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From Khurram Faraaz <kfar...@mapr.com>
Subject Re: Drill in the distributed compute jungle
Date Mon, 10 Sep 2018 20:58:03 GMT
Paul,

I see that you mention about building a SQL++ engine in your email.
There has been some work done in that direction from folks from UC San
Diego, here is the link to the paper.

https://arxiv.org/pdf/1405.3631.pdf

The SQL++ Query Language:
Configurable, Unifying and Semi-structured

Regards,
Khurram

On Mon, Sep 10, 2018 at 12:37 PM, Timothy Farkas <tfarkas@mapr.com> wrote:

> It's an interesting idea, and I think the main inhibitor that prevents this
> from happening is that the popular big data projects are stuck on services.
> Specifically if you need distributed coordination you run a separate
> zookeeper cluster. If you need a batch compute engine you run a separate
> spark cluster. If you need a streaming engine you deploy a separate Flink
> or Apex pipeline. If you want to reuse and combine all these services to
> make a new engine, you find yourself maintaining several different clusters
> of machines, which just isn't practical.
>
> IMO the paradigm needs to shift from services to libraries. If you need
> distributed coordination import the zookeeper library and start the
> zookeeper client, which will run zookeeper threads and turn your
> application process into a member of the zookeeper quorum. If you need
> compute import the compute engine library and start the compute engine
> client and your application node will also turn into a worker node. When
> you start a library it will discover the other nodes in your application to
> form a cohesive cluster. I think this shift has already begun. Calcite is a
> library, not a query planning service. Also etcd allows you to run an etcd
> instance in your application's process using a simple function call. Arrow
> is also a library, not a service. And Apache Ignite is a compute engine
> that allows you to run the Ignite compute engine in your application's
> process https://urldefense.proofpoint.com/v2/url?u=https-3A__ignite.
> apache.org_&d=DwIBaQ&c=cskdkSMqhcnjZxdQVpwTXg&r=H5JEl9vb-
> mBIjic10QAbDD2vkUUKAxjO6wZO322RtdI&m=dNT0JmXhntaDqeyAD_
> Wm7M29lWrrWoNNAX49x3XiooI&s=QomY-hvPT5_IB8bHvlmYtV9z0yNUD_STHXAaWDDoEDM&e=
> .
>
> If we shift to thinking of libraries instead of services, then it becomes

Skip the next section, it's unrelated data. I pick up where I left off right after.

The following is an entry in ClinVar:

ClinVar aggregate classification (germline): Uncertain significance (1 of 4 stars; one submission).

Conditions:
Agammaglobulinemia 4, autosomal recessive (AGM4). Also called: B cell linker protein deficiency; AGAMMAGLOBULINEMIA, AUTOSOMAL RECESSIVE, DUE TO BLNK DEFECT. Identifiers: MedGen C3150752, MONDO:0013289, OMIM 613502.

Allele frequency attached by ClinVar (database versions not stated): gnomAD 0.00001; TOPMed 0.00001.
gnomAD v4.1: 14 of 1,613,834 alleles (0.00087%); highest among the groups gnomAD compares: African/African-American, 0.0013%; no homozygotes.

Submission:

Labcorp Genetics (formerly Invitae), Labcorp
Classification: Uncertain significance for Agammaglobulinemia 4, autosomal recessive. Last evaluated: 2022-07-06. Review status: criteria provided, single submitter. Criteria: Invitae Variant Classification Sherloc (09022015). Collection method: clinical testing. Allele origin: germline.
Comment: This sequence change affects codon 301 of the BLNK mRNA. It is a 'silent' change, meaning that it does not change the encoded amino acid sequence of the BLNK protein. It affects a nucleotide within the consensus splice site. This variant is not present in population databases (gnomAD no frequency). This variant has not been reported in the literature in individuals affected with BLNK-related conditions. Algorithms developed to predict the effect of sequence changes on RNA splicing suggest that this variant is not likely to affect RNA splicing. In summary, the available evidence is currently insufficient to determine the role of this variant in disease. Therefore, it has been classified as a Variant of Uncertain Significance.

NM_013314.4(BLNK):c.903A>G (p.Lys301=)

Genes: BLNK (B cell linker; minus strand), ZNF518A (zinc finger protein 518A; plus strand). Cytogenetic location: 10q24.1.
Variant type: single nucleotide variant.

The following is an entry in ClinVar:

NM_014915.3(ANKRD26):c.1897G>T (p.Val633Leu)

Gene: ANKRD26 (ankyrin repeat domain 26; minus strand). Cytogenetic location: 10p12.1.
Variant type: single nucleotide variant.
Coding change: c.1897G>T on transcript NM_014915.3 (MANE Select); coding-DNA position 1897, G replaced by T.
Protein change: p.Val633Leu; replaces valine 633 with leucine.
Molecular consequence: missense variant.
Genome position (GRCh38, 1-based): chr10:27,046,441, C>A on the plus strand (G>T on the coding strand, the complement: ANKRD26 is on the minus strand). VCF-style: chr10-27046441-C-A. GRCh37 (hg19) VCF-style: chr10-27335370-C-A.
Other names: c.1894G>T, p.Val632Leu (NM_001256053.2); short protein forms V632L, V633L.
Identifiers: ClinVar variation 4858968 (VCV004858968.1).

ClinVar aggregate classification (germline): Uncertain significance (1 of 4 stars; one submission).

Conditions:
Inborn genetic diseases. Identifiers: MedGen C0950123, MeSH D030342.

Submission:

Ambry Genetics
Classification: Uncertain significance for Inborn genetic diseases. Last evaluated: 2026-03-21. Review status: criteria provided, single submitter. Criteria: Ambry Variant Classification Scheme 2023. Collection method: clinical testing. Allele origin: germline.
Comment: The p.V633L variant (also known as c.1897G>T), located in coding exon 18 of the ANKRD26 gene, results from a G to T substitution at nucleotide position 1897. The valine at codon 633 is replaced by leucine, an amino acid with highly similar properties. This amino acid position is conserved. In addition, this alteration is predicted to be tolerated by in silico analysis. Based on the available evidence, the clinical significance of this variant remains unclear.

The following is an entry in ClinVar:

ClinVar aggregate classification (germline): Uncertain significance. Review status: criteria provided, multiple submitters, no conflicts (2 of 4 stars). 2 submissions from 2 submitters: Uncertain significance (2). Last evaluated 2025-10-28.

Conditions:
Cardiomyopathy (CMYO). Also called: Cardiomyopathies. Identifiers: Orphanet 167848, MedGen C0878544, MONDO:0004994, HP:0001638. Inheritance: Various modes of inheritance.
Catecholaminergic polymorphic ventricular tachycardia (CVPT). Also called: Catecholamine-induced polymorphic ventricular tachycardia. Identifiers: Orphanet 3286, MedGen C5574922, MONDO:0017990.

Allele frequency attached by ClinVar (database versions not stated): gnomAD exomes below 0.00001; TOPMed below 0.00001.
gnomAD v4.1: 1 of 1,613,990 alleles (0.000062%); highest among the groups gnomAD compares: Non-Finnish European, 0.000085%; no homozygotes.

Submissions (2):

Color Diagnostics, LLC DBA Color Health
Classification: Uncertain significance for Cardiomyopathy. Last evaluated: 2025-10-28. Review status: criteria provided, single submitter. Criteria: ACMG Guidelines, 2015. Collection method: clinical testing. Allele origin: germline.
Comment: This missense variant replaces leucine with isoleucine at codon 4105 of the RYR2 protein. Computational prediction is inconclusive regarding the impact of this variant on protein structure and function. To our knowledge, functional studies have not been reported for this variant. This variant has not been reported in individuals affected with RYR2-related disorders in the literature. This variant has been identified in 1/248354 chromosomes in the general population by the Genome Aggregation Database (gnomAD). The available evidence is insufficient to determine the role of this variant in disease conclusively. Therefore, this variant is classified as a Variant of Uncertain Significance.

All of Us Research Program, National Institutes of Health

> trivial to build new engines, since new engines would just be a library
> that depends on other libraries. Also you no longer manage several
> services, you only manage the service that you built.
>
> From the little I read about ray, it seems like ray is also moving in the
> library direction.
>
> Tim
>
>
>
> On Sun, Sep 9, 2018 at 10:21 PM Paul Rogers <par0328@yahoo.com.invalid>
> wrote:
>
> > Hi All,
> >
> > Been reading up on distributed DB papers of late, including those passed
> > along by this group. Got me thinking about Arina's question about where
> > Drill might go in the long term.
> >
> > One thing I've noticed is that there are now quite a few distributed
> > compute frameworks, many of which support SQL in some form. A partial
> list
> > would include Drill, Presto, Impala, Hive LLAP, Spark SQL (sort of),
> > Dremio, Alibaba MaxCompute, Microsoft's Dryad, Scope and StreamS,
> Google's
> > Dremel and BigQuery and F1, the batch version of Flink -- and those are
> > just the ones off the top of my head. Seems every big Internet shop has
> > created one (Google, Facebook, Alibaba, Microsoft, etc.)
> >
> > There is probably some lesson in here for Drill. Being a distributed
> > compute engine seems to have become a commodity at this late stage of Big
> > Data. But, it is still extremely hard to build a distributed compute
> engine
> > that scales, especially for a small project like Drill.
> >
> > What unique value does Drill bring compared to the others? Certainly